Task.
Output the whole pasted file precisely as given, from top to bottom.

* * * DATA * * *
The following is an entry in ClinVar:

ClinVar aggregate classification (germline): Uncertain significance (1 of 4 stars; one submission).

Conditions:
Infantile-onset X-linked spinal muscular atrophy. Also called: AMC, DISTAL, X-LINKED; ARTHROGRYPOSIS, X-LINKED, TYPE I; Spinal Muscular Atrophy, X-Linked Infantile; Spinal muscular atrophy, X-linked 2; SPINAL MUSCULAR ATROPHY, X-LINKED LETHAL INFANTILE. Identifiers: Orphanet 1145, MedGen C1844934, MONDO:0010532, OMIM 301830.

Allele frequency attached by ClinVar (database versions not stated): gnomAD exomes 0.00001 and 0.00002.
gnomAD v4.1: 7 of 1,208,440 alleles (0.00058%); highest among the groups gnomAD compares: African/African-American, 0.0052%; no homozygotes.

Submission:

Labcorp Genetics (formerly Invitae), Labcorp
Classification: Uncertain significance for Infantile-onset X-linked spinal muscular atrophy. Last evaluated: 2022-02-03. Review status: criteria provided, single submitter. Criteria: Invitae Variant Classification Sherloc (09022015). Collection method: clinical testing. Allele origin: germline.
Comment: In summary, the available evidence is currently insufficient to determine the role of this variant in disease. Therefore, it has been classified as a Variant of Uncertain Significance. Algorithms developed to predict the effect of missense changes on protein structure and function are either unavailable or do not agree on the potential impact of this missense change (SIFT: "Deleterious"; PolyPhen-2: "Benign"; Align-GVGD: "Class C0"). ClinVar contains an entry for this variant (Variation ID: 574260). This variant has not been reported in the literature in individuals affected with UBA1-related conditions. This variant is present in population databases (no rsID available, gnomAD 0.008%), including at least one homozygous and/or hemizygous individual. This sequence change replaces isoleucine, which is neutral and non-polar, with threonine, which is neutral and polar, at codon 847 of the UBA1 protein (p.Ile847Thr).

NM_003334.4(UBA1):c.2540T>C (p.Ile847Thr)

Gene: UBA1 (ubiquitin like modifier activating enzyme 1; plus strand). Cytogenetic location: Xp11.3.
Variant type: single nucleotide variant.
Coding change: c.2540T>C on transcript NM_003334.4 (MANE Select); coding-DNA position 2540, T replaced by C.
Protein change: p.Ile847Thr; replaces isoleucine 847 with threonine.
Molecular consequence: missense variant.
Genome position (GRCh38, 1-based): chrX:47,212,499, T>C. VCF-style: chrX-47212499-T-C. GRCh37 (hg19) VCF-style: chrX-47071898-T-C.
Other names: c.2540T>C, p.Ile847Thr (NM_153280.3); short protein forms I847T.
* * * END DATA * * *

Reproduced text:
The following is an entry in ClinVar:

ClinVar aggregate classification (germline): Uncertain significance (1 of 4 stars; one submission).

Conditions:
Infantile-onset X-linked spinal muscular atrophy. Also called: AMC, DISTAL, X-LINKED; ARTHROGRYPOSIS, X-LINKED, TYPE I; Spinal Muscular Atrophy, X-Linked Infantile; Spinal muscular atrophy, X-linked 2; SPINAL MUSCULAR ATROPHY, X-LINKED LETHAL INFANTILE. Identifiers: Orphanet 1145, MedGen C1844934, MONDO:0010532, OMIM 301830.

Allele frequency attached by ClinVar (database versions not stated): gnomAD exomes 0.00001 and 0.00002.
gnomAD v4.1: 7 of 1,208,440 alleles (0.00058%); highest among the groups gnomAD compares: African/African-American, 0.0052%; no homozygotes.

Submission:

Labcorp Genetics (formerly Invitae), Labcorp
Classification: Uncertain significance for Infantile-onset X-linked spinal muscular atrophy. Last evaluated: 2022-02-03. Review status: criteria provided, single submitter. Criteria: Invitae Variant Classification Sherloc (09022015). Collection method: clinical testing. Allele origin: germline.
Comment: In summary, the available evidence is currently insufficient to determine the role of this variant in disease. Therefore, it has been classified as a Variant of Uncertain Significance. Algorithms developed to predict the effect of missense changes on protein structure and function are either unavailable or do not agree on the potential impact of this missense change (SIFT: "Deleterious"; PolyPhen-2: "Benign"; Align-GVGD: "Class C0"). ClinVar contains an entry for this variant (Variation ID: 574260). This variant has not been reported in the literature in individuals affected with UBA1-related conditions. This variant is present in population databases (no rsID available, gnomAD 0.008%), including at least one homozygous and/or hemizygous individual. This sequence change replaces isoleucine, which is neutral and non-polar, with threonine, which is neutral and polar, at codon 847 of the UBA1 protein (p.Ile847Thr).

NM_003334.4(UBA1):c.2540T>C (p.Ile847Thr)

Gene: UBA1 (ubiquitin like modifier activating enzyme 1; plus strand). Cytogenetic location: Xp11.3.
Variant type: single nucleotide variant.
Coding change: c.2540T>C on transcript NM_003334.4 (MANE Select); coding-DNA position 2540, T replaced by C.
Protein change: p.Ile847Thr; replaces isoleucine 847 with threonine.
Molecular consequence: missense variant.
Genome position (GRCh38, 1-based): chrX:47,212,499, T>C. VCF-style: chrX-47212499-T-C. GRCh37 (hg19) VCF-style: chrX-47071898-T-C.
Other names: c.2540T>C, p.Ile847Thr (NM_153280.3); short protein forms I847T.